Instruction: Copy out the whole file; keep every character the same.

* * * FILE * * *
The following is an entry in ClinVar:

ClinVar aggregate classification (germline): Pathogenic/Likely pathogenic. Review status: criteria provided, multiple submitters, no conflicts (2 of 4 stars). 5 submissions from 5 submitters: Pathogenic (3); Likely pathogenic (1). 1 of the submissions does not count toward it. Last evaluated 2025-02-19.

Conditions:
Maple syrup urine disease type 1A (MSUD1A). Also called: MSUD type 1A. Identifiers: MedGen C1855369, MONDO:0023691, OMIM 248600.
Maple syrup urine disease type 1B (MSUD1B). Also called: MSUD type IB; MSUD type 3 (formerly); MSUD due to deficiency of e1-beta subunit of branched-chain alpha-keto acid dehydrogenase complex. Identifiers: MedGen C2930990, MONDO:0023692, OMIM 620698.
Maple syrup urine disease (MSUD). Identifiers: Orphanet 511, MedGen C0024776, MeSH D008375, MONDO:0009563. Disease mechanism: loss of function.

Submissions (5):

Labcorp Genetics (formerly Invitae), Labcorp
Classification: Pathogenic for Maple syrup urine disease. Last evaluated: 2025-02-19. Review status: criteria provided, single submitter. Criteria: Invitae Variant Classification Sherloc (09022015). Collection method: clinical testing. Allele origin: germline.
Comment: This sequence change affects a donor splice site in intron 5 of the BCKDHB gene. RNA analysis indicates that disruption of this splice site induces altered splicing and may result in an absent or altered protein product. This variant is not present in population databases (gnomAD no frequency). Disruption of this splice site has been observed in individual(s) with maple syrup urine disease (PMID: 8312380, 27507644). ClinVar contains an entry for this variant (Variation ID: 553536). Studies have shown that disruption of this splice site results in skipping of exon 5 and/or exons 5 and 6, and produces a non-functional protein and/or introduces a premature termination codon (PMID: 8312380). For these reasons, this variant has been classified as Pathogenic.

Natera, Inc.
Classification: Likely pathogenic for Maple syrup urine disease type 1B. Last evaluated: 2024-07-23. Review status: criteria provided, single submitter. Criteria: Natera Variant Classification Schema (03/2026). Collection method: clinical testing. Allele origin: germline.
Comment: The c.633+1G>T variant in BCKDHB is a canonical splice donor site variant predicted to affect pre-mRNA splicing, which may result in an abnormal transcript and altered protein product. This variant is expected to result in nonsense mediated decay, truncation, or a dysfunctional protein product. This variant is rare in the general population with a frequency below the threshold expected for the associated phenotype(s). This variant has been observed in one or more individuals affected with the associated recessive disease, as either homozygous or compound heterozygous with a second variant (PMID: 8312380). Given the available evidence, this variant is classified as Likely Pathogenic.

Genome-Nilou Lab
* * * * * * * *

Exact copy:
The following is an entry in ClinVar:

ClinVar aggregate classification (germline): Pathogenic/Likely pathogenic. Review status: criteria provided, multiple submitters, no conflicts (2 of 4 stars). 5 submissions from 5 submitters: Pathogenic (3); Likely pathogenic (1). 1 of the submissions does not count toward it. Last evaluated 2025-02-19.

Conditions:
Maple syrup urine disease type 1A (MSUD1A). Also called: MSUD type 1A. Identifiers: MedGen C1855369, MONDO:0023691, OMIM 248600.
Maple syrup urine disease type 1B (MSUD1B). Also called: MSUD type IB; MSUD type 3 (formerly); MSUD due to deficiency of e1-beta subunit of branched-chain alpha-keto acid dehydrogenase complex. Identifiers: MedGen C2930990, MONDO:0023692, OMIM 620698.
Maple syrup urine disease (MSUD). Identifiers: Orphanet 511, MedGen C0024776, MeSH D008375, MONDO:0009563. Disease mechanism: loss of function.

Submissions (5):

Labcorp Genetics (formerly Invitae), Labcorp
Classification: Pathogenic for Maple syrup urine disease. Last evaluated: 2025-02-19. Review status: criteria provided, single submitter. Criteria: Invitae Variant Classification Sherloc (09022015). Collection method: clinical testing. Allele origin: germline.
Comment: This sequence change affects a donor splice site in intron 5 of the BCKDHB gene. RNA analysis indicates that disruption of this splice site induces altered splicing and may result in an absent or altered protein product. This variant is not present in population databases (gnomAD no frequency). Disruption of this splice site has been observed in individual(s) with maple syrup urine disease (PMID: 8312380, 27507644). ClinVar contains an entry for this variant (Variation ID: 553536). Studies have shown that disruption of this splice site results in skipping of exon 5 and/or exons 5 and 6, and produces a non-functional protein and/or introduces a premature termination codon (PMID: 8312380). For these reasons, this variant has been classified as Pathogenic.

Natera, Inc.
Classification: Likely pathogenic for Maple syrup urine disease type 1B. Last evaluated: 2024-07-23. Review status: criteria provided, single submitter. Criteria: Natera Variant Classification Schema (03/2026). Collection method: clinical testing. Allele origin: germline.
Comment: The c.633+1G>T variant in BCKDHB is a canonical splice donor site variant predicted to affect pre-mRNA splicing, which may result in an abnormal transcript and altered protein product. This variant is expected to result in nonsense mediated decay, truncation, or a dysfunctional protein product. This variant is rare in the general population with a frequency below the threshold expected for the associated phenotype(s). This variant has been observed in one or more individuals affected with the associated recessive disease, as either homozygous or compound heterozygous with a second variant (PMID: 8312380). Given the available evidence, this variant is classified as Likely Pathogenic.

Genome-Nilou Lab